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  38. Wasn't it dead-pan tongue-in-cheek? That's what I thought.

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  39. I thought so too, Rolfe. I'm fairly sure that the "lol!!!!!! jk" which followed the first comment was meant to let us know it had been a joke.

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  40. That was my interpretation. The problem is that there are too many different people appearing here as "Anonymous".

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  41. Ah, OK. I was a bit baffled by the "jk" at the end of the second comment. In my defence I haven't seen/read Brown's speech yet, so the full extent of the irony may be going over my head.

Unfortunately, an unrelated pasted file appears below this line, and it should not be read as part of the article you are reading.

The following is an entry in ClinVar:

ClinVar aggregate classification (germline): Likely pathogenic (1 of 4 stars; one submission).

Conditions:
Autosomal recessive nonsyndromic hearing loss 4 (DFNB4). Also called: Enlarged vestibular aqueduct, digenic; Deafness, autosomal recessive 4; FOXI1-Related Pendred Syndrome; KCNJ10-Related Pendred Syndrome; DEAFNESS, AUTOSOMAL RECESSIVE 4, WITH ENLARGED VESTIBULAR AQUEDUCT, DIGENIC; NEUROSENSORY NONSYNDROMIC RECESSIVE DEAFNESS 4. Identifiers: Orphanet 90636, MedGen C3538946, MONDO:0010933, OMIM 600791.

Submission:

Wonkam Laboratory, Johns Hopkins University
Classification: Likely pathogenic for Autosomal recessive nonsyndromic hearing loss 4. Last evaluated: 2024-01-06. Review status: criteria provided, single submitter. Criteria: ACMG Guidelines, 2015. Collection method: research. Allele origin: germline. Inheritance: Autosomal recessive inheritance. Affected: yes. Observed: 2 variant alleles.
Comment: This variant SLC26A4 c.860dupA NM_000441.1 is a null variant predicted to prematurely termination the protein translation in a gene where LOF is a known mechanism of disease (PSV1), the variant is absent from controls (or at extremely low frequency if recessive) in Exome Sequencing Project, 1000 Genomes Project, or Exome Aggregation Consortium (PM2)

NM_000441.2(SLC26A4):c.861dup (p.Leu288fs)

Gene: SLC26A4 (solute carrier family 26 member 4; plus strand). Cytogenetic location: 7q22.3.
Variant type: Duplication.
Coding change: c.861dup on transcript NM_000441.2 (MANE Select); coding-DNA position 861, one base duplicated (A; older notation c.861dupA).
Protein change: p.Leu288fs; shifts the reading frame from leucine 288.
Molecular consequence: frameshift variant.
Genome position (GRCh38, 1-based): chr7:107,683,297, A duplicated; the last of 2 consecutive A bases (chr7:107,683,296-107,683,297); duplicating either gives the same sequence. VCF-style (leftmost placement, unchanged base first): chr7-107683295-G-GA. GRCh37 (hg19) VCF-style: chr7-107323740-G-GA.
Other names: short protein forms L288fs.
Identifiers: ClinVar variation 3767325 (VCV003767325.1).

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  42. 'Actually, as an undecided voter, I listened closely to Brown's speech and thought the package of proposals was lucid and deserving of consideration. It's clear a lot of thought had gone into it. I'm now leaning towards No.' Yep, that sounds like a completely natural and believable comment. Mother of God how feckn stupid do you think people are?

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  43. "Actually, as an undecided voter, I listened closely to Brown's speech and thought the package of proposals was lucid and deserving of consideration"

    You should have listened instead to Ed Balls. In Scotland today he said there had been no discussion on powers with the other parties because Labour has it's own proposals and these would require a Labour victory next year. He was brutally blunt. These Labour proposals certainly fall far short of lucid and deserving of consideration as they are the least favourable to Scotland of any of the three parties for very obvious reasons.